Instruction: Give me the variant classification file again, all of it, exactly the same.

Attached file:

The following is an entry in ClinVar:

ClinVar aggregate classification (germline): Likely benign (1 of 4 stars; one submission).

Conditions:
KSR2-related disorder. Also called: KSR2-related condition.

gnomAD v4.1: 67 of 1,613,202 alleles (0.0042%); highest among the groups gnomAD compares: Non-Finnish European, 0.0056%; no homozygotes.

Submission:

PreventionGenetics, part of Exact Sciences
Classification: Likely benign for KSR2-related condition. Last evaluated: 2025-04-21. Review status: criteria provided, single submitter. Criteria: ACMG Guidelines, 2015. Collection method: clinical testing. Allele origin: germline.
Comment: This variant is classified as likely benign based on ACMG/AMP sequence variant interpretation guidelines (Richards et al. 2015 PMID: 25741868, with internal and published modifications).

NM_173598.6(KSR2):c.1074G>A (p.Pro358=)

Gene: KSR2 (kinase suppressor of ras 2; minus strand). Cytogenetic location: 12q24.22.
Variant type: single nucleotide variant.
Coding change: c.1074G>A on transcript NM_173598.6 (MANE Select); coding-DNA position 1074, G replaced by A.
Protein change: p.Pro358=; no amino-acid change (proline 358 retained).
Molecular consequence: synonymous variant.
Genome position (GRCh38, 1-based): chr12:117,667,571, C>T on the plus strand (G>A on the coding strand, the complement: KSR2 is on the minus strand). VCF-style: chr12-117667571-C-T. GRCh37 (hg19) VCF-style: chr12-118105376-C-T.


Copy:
The following is an entry in ClinVar:

ClinVar aggregate classification (germline): Likely benign (1 of 4 stars; one submission).

Conditions:
KSR2-related disorder. Also called: KSR2-related condition.

gnomAD v4.1: 67 of 1,613,202 alleles (0.0042%); highest among the groups gnomAD compares: Non-Finnish European, 0.0056%; no homozygotes.

Submission:

PreventionGenetics, part of Exact Sciences
Classification: Likely benign for KSR2-related condition. Last evaluated: 2025-04-21. Review status: criteria provided, single submitter. Criteria: ACMG Guidelines, 2015. Collection method: clinical testing. Allele origin: germline.
Comment: This variant is classified as likely benign based on ACMG/AMP sequence variant interpretation guidelines (Richards et al. 2015 PMID: 25741868, with internal and published modifications).

NM_173598.6(KSR2):c.1074G>A (p.Pro358=)

Gene: KSR2 (kinase suppressor of ras 2; minus strand). Cytogenetic location: 12q24.22.
Variant type: single nucleotide variant.
Coding change: c.1074G>A on transcript NM_173598.6 (MANE Select); coding-DNA position 1074, G replaced by A.
Protein change: p.Pro358=; no amino-acid change (proline 358 retained).
Molecular consequence: synonymous variant.
Genome position (GRCh38, 1-based): chr12:117,667,571, C>T on the plus strand (G>A on the coding strand, the complement: KSR2 is on the minus strand). VCF-style: chr12-117667571-C-T. GRCh37 (hg19) VCF-style: chr12-118105376-C-T.